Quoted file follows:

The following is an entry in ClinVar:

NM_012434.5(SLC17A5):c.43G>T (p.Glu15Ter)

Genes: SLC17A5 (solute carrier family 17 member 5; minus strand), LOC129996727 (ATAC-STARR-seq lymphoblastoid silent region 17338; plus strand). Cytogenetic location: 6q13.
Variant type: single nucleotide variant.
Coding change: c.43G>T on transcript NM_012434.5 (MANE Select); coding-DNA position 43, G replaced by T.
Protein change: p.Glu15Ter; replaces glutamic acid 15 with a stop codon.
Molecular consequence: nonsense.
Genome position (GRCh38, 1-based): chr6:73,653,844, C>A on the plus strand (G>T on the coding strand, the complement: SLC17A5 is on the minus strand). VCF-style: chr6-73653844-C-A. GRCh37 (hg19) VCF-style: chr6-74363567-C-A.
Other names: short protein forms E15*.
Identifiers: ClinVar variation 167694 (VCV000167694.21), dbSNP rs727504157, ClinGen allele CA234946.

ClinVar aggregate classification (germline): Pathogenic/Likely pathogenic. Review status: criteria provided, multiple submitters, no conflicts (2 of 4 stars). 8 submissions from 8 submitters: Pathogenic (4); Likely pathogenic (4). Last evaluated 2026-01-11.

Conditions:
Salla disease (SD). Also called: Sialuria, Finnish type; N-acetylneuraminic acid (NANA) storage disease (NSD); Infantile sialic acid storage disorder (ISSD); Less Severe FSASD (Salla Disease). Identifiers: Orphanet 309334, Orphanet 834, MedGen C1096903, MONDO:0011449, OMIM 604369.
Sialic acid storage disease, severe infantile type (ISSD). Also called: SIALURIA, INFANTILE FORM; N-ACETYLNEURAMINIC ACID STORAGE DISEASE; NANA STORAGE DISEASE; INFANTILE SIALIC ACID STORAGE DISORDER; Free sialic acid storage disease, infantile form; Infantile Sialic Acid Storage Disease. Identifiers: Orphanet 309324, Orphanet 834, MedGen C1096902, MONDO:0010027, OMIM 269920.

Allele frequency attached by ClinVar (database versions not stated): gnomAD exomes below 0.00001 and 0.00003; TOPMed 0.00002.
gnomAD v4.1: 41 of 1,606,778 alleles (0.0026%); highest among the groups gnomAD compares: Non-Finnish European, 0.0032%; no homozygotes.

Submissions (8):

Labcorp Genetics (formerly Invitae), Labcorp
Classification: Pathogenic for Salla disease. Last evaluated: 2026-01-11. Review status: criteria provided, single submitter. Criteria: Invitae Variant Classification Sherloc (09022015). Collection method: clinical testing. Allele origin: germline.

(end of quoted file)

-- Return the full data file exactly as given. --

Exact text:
The following is an entry in ClinVar:

NM_012434.5(SLC17A5):c.43G>T (p.Glu15Ter)

Genes: SLC17A5 (solute carrier family 17 member 5; minus strand), LOC129996727 (ATAC-STARR-seq lymphoblastoid silent region 17338; plus strand). Cytogenetic location: 6q13.
Variant type: single nucleotide variant.
Coding change: c.43G>T on transcript NM_012434.5 (MANE Select); coding-DNA position 43, G replaced by T.
Protein change: p.Glu15Ter; replaces glutamic acid 15 with a stop codon.
Molecular consequence: nonsense.
Genome position (GRCh38, 1-based): chr6:73,653,844, C>A on the plus strand (G>T on the coding strand, the complement: SLC17A5 is on the minus strand). VCF-style: chr6-73653844-C-A. GRCh37 (hg19) VCF-style: chr6-74363567-C-A.
Other names: short protein forms E15*.
Identifiers: ClinVar variation 167694 (VCV000167694.21), dbSNP rs727504157, ClinGen allele CA234946.

ClinVar aggregate classification (germline): Pathogenic/Likely pathogenic. Review status: criteria provided, multiple submitters, no conflicts (2 of 4 stars). 8 submissions from 8 submitters: Pathogenic (4); Likely pathogenic (4). Last evaluated 2026-01-11.

Conditions:
Salla disease (SD). Also called: Sialuria, Finnish type; N-acetylneuraminic acid (NANA) storage disease (NSD); Infantile sialic acid storage disorder (ISSD); Less Severe FSASD (Salla Disease). Identifiers: Orphanet 309334, Orphanet 834, MedGen C1096903, MONDO:0011449, OMIM 604369.
Sialic acid storage disease, severe infantile type (ISSD). Also called: SIALURIA, INFANTILE FORM; N-ACETYLNEURAMINIC ACID STORAGE DISEASE; NANA STORAGE DISEASE; INFANTILE SIALIC ACID STORAGE DISORDER; Free sialic acid storage disease, infantile form; Infantile Sialic Acid Storage Disease. Identifiers: Orphanet 309324, Orphanet 834, MedGen C1096902, MONDO:0010027, OMIM 269920.

Allele frequency attached by ClinVar (database versions not stated): gnomAD exomes below 0.00001 and 0.00003; TOPMed 0.00002.
gnomAD v4.1: 41 of 1,606,778 alleles (0.0026%); highest among the groups gnomAD compares: Non-Finnish European, 0.0032%; no homozygotes.

Submissions (8):

Labcorp Genetics (formerly Invitae), Labcorp
Classification: Pathogenic for Salla disease. Last evaluated: 2026-01-11. Review status: criteria provided, single submitter. Criteria: Invitae Variant Classification Sherloc (09022015). Collection method: clinical testing. Allele origin: germline.